Ugly beauty came over me like a thrilling rash.
Ugly beauty warmed me like a slap on the face.
Ugly beauty helped me rise above the crowd
and even if it meant sitting on the face
of the hunchback of Notre Dame
I quickly got over the obsolete shame.
That's the first stanza of a poem by New York writer, critic and raconteur Glenn O'Brien. The title phrase came back to me in October in the Peterborough Street studio of Julia Morison.
Even with the floor slabs askew, cracks in the walls and the swampy tang of liquefaction in the air, Julia's post-quake studio is still a beautiful space to visit. And having been there often with my colleague Felicity Milburn while organising Julia's survey show back in 2006, I associate the studio with beautiful objects. Back then, the space was filled with the many panels that eventually made up her installation Gargantua's Petticoat, each one embellished with swirls and flounces of meticulously vinyl-cut line.
But while Gargantua came to life on the walls, something un-beautiful hunkered in the corner. A stack of old cages, once used, presumably, to house birds or some other animals. And then, far harder to name or describe, lumps of the weirdest stuff. Blobs and twists of dirty grey matter that turned out to be second-generation plastic – the stuff your plastic bags turn into when the recyclers melt and extrude them before making them into something useful again. These whatsits and thingimabobs just sat there in the studio, lumpishly surveying all the surrounding elegance.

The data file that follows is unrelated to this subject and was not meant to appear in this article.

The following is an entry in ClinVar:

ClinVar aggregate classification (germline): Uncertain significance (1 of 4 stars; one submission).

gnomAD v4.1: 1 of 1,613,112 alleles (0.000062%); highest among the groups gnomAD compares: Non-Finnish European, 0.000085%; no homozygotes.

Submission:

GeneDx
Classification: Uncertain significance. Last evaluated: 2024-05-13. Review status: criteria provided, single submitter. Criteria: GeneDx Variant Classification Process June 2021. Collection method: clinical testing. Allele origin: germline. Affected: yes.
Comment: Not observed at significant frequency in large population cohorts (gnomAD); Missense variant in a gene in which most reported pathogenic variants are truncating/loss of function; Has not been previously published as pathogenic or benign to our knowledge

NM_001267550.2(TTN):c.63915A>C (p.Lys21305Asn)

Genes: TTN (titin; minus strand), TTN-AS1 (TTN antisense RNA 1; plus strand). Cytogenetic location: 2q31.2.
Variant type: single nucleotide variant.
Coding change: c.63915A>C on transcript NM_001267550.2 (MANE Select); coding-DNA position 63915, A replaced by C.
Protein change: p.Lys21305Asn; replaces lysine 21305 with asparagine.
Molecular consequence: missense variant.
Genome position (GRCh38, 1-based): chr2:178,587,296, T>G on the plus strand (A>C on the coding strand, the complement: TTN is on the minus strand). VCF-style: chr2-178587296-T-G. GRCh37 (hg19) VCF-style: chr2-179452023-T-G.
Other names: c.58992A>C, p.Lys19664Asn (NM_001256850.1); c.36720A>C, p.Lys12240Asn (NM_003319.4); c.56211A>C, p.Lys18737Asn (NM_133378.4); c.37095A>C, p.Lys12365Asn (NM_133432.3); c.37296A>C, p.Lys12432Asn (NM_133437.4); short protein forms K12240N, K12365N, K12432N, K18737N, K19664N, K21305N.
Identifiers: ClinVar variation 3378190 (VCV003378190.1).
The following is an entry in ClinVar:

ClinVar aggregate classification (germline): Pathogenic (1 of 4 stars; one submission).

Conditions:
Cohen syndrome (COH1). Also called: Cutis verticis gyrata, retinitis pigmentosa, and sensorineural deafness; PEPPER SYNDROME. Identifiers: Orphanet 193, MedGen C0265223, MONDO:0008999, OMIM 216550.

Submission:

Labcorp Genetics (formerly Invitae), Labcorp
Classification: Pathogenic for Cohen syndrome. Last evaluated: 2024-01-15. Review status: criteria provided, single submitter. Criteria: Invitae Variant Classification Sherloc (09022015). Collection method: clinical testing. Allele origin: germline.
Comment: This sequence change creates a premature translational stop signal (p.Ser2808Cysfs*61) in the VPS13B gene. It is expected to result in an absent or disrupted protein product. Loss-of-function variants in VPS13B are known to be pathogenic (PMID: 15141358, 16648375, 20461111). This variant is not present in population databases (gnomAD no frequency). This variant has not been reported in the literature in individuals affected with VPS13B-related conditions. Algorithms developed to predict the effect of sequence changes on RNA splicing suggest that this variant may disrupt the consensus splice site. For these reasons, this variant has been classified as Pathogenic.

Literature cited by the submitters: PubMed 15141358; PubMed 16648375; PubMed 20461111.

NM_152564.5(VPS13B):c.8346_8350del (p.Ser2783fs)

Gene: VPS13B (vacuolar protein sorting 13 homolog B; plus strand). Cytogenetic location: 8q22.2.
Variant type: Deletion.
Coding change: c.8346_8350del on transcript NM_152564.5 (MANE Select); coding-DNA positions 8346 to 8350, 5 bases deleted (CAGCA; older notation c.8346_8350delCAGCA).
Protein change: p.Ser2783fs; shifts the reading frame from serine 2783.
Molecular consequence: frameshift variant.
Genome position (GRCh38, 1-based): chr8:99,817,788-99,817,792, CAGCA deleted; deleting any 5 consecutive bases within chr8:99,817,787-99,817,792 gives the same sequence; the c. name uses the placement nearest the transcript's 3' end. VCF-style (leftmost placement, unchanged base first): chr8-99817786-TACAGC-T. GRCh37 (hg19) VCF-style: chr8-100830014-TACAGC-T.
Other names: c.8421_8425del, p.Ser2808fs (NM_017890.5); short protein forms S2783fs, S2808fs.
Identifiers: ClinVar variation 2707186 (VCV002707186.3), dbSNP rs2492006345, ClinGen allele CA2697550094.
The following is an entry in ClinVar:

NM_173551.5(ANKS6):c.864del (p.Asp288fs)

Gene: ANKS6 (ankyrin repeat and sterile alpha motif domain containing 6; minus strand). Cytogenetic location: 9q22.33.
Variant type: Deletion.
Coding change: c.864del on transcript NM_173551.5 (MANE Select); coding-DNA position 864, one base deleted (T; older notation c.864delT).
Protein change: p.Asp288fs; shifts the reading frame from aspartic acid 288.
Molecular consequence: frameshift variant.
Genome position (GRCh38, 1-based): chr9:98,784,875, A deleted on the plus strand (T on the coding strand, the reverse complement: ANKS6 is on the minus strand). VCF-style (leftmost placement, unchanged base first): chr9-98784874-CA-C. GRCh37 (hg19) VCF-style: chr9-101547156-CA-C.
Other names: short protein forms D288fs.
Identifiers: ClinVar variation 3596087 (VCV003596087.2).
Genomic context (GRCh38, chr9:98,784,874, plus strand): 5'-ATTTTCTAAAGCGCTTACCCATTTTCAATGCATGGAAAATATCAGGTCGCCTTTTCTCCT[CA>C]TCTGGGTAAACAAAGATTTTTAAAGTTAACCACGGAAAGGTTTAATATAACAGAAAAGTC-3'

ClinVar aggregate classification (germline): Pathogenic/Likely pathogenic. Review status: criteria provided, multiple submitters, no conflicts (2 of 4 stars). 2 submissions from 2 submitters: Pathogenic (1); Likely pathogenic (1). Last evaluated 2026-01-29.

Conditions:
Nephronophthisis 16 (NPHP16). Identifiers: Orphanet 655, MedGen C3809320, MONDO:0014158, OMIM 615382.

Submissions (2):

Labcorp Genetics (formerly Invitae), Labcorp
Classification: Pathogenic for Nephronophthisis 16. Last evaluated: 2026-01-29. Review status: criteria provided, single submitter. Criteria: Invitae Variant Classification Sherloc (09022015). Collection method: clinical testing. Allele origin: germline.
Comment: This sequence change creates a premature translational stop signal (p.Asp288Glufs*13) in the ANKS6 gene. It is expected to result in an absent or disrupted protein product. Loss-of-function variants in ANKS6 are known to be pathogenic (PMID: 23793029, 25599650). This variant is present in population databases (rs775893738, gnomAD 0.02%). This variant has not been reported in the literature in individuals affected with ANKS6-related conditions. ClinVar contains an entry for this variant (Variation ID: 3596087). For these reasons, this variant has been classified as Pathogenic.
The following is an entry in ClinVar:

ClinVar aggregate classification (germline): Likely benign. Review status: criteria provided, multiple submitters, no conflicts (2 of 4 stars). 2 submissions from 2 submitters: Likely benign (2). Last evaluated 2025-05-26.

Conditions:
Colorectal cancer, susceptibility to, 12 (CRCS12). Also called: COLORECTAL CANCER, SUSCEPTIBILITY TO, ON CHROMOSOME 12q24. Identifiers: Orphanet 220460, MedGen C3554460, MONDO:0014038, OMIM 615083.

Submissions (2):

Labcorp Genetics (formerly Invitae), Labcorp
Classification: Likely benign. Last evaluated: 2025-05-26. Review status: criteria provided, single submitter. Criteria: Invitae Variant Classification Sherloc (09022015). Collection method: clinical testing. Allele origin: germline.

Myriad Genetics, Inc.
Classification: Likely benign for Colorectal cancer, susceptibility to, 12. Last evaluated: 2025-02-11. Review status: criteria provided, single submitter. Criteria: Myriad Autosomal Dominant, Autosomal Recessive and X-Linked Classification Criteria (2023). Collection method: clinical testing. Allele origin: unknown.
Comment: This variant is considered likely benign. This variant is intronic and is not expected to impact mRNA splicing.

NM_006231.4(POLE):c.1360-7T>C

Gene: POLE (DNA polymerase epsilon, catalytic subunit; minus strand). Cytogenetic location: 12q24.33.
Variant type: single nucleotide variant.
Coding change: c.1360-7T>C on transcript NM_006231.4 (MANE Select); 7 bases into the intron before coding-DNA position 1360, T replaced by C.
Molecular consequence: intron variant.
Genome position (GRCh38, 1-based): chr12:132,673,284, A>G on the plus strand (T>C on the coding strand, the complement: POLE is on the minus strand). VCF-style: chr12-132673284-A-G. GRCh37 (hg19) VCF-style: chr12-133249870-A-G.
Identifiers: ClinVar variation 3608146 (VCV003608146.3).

In Julia's current show at Two Rooms in Auckland, titled Meet me on the other side, the blobs come into their own. Rising up off small cement plinths like caterpillars nosing the air, tubed up like dialysis patients, lounging around inside cages as if waiting for a potential owner to arrive, or caught like gasping fish in a huge rope net, they're the unlikely protagonists in a drama of post-quake stuff. For the other unexpected substance in play is gluggy grey 'liquefaction' silt, which Julia has collected from the floor of her battered studio and transmuted into something seductive: boxes, sheets and grainy slices of the stuff that suggest Joseph Beuys by way of the Banks Peninsula fault.
Anyway, what I thought in October when I saw the completed works in Julia's studio was how downright ugly they were. I don't mean ugly in a dismissive way. I mean fantastically, wonderfully ugly. With their sluggish shapes, their matt-grey, light-sucking textures, and their blind groping body language, the sculptures felt less like a 'comment on' the quake (because lord knows, we have enough of those) than an emanation of it, as if the mood of the city in the days 'after' had somehow squirmed into bodily life. Words wouldn't stick to them properly, and that too felt appropriate for a moment when one often felt talked out or, when conversation started again, short of words that did justice to the situation. They were, to use O'Brien's phrase (borrowed by him from Thelonius Monk), very ugly beautiful.
On that (broken) note, here's O'Brien's last stanza, which might be a gentle manifesto for Christchurch:
As Leonard Cohen says,
there's a crack in everything,
that's how the light gets in.
Hey don't throw that out,
just because it's a little damaged.
It has the mystique of an antique already.
Give me a crack at that.
I'll take the broken one every time –
at least you can see what is wrong.